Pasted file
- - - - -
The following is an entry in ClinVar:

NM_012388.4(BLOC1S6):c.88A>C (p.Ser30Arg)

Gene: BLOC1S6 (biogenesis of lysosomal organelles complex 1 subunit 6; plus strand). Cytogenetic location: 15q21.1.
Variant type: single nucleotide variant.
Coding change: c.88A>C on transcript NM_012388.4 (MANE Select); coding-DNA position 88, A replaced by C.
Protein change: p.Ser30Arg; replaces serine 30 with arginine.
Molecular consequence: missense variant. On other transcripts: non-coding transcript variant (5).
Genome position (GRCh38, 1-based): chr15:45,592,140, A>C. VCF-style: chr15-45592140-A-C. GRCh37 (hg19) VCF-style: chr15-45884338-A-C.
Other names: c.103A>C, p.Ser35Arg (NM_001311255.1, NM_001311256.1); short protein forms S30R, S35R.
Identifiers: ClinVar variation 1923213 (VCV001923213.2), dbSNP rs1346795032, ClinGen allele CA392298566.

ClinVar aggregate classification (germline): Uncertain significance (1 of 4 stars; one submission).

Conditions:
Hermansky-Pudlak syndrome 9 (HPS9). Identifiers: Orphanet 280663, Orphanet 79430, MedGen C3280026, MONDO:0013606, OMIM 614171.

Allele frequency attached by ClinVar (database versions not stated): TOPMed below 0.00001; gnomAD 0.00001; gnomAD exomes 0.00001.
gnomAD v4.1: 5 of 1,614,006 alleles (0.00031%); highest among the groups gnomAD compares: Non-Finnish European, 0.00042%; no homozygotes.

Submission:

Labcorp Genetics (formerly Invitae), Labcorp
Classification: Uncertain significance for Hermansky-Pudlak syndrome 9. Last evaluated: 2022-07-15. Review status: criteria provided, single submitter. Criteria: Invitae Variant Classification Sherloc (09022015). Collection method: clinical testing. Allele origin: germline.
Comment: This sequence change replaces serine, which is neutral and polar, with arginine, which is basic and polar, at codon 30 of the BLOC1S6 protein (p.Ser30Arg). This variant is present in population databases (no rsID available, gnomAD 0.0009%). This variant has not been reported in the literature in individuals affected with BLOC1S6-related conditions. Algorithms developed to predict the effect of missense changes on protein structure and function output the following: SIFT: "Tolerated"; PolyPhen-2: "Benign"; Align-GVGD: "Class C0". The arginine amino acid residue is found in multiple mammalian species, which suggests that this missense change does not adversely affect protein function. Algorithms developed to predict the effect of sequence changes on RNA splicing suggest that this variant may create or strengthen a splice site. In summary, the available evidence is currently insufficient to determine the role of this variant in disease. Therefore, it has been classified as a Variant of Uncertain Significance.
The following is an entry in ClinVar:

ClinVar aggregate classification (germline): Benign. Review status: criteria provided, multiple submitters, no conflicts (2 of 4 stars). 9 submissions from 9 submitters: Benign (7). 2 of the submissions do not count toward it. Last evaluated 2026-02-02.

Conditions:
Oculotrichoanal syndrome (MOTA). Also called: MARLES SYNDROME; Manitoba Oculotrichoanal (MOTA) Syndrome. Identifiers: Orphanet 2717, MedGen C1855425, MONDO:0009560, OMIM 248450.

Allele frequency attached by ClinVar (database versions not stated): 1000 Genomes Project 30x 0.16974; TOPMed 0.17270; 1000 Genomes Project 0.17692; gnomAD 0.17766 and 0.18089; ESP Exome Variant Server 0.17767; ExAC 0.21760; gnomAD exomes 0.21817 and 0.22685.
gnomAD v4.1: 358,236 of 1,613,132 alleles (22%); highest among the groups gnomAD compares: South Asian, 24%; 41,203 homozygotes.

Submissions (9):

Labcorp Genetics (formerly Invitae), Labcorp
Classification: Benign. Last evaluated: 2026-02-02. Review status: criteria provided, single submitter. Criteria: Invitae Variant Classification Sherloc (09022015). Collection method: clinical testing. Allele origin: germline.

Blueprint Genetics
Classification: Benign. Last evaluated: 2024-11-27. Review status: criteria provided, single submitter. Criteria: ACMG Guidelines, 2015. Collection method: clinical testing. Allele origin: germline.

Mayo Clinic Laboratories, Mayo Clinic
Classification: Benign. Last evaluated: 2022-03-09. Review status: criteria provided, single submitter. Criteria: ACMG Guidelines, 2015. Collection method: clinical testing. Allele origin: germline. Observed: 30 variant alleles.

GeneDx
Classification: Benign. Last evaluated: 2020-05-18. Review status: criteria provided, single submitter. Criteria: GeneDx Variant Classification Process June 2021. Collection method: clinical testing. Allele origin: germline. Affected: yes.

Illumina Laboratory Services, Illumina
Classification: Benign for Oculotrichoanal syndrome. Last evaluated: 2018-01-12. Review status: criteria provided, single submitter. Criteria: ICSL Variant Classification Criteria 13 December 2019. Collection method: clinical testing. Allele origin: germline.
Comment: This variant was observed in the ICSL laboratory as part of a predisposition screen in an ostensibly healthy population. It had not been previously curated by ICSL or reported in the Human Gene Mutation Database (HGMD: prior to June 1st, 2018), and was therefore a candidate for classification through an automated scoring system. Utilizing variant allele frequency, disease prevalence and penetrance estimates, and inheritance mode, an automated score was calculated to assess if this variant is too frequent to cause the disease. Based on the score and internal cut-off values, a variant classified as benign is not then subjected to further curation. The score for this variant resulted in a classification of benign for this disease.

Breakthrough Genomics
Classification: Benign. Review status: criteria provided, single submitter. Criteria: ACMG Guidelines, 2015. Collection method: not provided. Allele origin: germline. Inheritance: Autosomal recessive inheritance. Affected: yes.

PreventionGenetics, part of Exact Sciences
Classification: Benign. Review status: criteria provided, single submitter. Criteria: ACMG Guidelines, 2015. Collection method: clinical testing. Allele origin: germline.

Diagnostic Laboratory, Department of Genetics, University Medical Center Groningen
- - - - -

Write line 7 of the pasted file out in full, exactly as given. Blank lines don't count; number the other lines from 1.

Molecular consequence: missense variant. On other transcripts: non-coding transcript variant (5).